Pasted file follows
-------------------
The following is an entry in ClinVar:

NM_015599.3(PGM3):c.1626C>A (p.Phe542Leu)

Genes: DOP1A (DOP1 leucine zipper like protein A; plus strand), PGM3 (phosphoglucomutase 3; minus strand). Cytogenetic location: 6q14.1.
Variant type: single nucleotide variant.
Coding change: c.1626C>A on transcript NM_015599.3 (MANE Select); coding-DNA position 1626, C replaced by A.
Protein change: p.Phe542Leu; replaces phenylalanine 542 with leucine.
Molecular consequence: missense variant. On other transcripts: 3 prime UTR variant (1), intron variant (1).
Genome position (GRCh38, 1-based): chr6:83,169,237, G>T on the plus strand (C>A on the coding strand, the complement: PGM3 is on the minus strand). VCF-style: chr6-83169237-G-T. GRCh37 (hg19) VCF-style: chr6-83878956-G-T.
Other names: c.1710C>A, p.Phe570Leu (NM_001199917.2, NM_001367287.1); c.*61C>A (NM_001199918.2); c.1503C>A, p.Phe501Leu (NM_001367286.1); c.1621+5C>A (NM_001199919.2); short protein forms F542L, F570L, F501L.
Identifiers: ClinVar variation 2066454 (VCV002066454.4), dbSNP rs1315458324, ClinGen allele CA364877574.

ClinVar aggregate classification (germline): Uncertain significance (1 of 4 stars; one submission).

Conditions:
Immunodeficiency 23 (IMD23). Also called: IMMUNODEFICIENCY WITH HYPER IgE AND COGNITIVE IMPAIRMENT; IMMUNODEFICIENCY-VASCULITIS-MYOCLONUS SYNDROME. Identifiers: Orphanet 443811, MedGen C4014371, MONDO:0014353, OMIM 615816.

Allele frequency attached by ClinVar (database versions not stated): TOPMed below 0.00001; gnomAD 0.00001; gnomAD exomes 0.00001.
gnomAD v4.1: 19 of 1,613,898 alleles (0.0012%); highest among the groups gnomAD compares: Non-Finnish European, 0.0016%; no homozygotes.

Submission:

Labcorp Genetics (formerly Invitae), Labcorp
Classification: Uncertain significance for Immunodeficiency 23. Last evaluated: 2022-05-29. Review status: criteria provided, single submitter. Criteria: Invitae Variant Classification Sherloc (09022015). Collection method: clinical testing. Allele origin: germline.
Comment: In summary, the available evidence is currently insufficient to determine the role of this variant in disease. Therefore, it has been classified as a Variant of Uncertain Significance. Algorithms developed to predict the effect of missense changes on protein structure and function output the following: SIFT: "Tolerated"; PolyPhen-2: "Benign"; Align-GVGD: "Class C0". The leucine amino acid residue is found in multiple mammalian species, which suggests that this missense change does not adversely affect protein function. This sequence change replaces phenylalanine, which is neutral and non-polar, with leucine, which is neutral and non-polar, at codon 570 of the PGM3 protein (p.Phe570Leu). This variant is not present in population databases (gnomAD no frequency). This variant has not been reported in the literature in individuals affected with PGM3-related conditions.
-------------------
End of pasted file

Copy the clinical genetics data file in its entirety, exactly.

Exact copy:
The following is an entry in ClinVar:

NM_015599.3(PGM3):c.1626C>A (p.Phe542Leu)

Genes: DOP1A (DOP1 leucine zipper like protein A; plus strand), PGM3 (phosphoglucomutase 3; minus strand). Cytogenetic location: 6q14.1.
Variant type: single nucleotide variant.
Coding change: c.1626C>A on transcript NM_015599.3 (MANE Select); coding-DNA position 1626, C replaced by A.
Protein change: p.Phe542Leu; replaces phenylalanine 542 with leucine.
Molecular consequence: missense variant. On other transcripts: 3 prime UTR variant (1), intron variant (1).
Genome position (GRCh38, 1-based): chr6:83,169,237, G>T on the plus strand (C>A on the coding strand, the complement: PGM3 is on the minus strand). VCF-style: chr6-83169237-G-T. GRCh37 (hg19) VCF-style: chr6-83878956-G-T.
Other names: c.1710C>A, p.Phe570Leu (NM_001199917.2, NM_001367287.1); c.*61C>A (NM_001199918.2); c.1503C>A, p.Phe501Leu (NM_001367286.1); c.1621+5C>A (NM_001199919.2); short protein forms F542L, F570L, F501L.
Identifiers: ClinVar variation 2066454 (VCV002066454.4), dbSNP rs1315458324, ClinGen allele CA364877574.

ClinVar aggregate classification (germline): Uncertain significance (1 of 4 stars; one submission).

Conditions:
Immunodeficiency 23 (IMD23). Also called: IMMUNODEFICIENCY WITH HYPER IgE AND COGNITIVE IMPAIRMENT; IMMUNODEFICIENCY-VASCULITIS-MYOCLONUS SYNDROME. Identifiers: Orphanet 443811, MedGen C4014371, MONDO:0014353, OMIM 615816.

Allele frequency attached by ClinVar (database versions not stated): TOPMed below 0.00001; gnomAD 0.00001; gnomAD exomes 0.00001.
gnomAD v4.1: 19 of 1,613,898 alleles (0.0012%); highest among the groups gnomAD compares: Non-Finnish European, 0.0016%; no homozygotes.

Submission:

Labcorp Genetics (formerly Invitae), Labcorp
Classification: Uncertain significance for Immunodeficiency 23. Last evaluated: 2022-05-29. Review status: criteria provided, single submitter. Criteria: Invitae Variant Classification Sherloc (09022015). Collection method: clinical testing. Allele origin: germline.
Comment: In summary, the available evidence is currently insufficient to determine the role of this variant in disease. Therefore, it has been classified as a Variant of Uncertain Significance. Algorithms developed to predict the effect of missense changes on protein structure and function output the following: SIFT: "Tolerated"; PolyPhen-2: "Benign"; Align-GVGD: "Class C0". The leucine amino acid residue is found in multiple mammalian species, which suggests that this missense change does not adversely affect protein function. This sequence change replaces phenylalanine, which is neutral and non-polar, with leucine, which is neutral and non-polar, at codon 570 of the PGM3 protein (p.Phe570Leu). This variant is not present in population databases (gnomAD no frequency). This variant has not been reported in the literature in individuals affected with PGM3-related conditions.